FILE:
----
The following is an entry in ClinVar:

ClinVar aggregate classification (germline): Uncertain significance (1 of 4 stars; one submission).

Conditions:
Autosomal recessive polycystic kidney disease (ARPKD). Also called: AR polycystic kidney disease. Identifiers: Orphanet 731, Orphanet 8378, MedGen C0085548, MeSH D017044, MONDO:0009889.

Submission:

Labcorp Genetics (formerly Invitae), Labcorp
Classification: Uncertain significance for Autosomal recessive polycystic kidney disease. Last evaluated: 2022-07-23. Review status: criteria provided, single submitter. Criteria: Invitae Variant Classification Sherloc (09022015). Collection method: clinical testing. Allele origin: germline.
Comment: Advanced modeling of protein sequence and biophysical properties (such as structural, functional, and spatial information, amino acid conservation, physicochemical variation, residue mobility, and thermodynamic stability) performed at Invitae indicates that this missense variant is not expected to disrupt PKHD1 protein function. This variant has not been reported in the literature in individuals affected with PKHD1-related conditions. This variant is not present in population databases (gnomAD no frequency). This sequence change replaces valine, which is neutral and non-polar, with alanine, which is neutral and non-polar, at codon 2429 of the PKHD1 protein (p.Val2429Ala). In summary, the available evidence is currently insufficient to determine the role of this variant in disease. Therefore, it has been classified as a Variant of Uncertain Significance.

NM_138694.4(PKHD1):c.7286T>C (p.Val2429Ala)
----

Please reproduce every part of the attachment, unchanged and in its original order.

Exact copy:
The following is an entry in ClinVar:

ClinVar aggregate classification (germline): Uncertain significance (1 of 4 stars; one submission).

Conditions:
Autosomal recessive polycystic kidney disease (ARPKD). Also called: AR polycystic kidney disease. Identifiers: Orphanet 731, Orphanet 8378, MedGen C0085548, MeSH D017044, MONDO:0009889.

Submission:

Labcorp Genetics (formerly Invitae), Labcorp
Classification: Uncertain significance for Autosomal recessive polycystic kidney disease. Last evaluated: 2022-07-23. Review status: criteria provided, single submitter. Criteria: Invitae Variant Classification Sherloc (09022015). Collection method: clinical testing. Allele origin: germline.
Comment: Advanced modeling of protein sequence and biophysical properties (such as structural, functional, and spatial information, amino acid conservation, physicochemical variation, residue mobility, and thermodynamic stability) performed at Invitae indicates that this missense variant is not expected to disrupt PKHD1 protein function. This variant has not been reported in the literature in individuals affected with PKHD1-related conditions. This variant is not present in population databases (gnomAD no frequency). This sequence change replaces valine, which is neutral and non-polar, with alanine, which is neutral and non-polar, at codon 2429 of the PKHD1 protein (p.Val2429Ala). In summary, the available evidence is currently insufficient to determine the role of this variant in disease. Therefore, it has been classified as a Variant of Uncertain Significance.

NM_138694.4(PKHD1):c.7286T>C (p.Val2429Ala)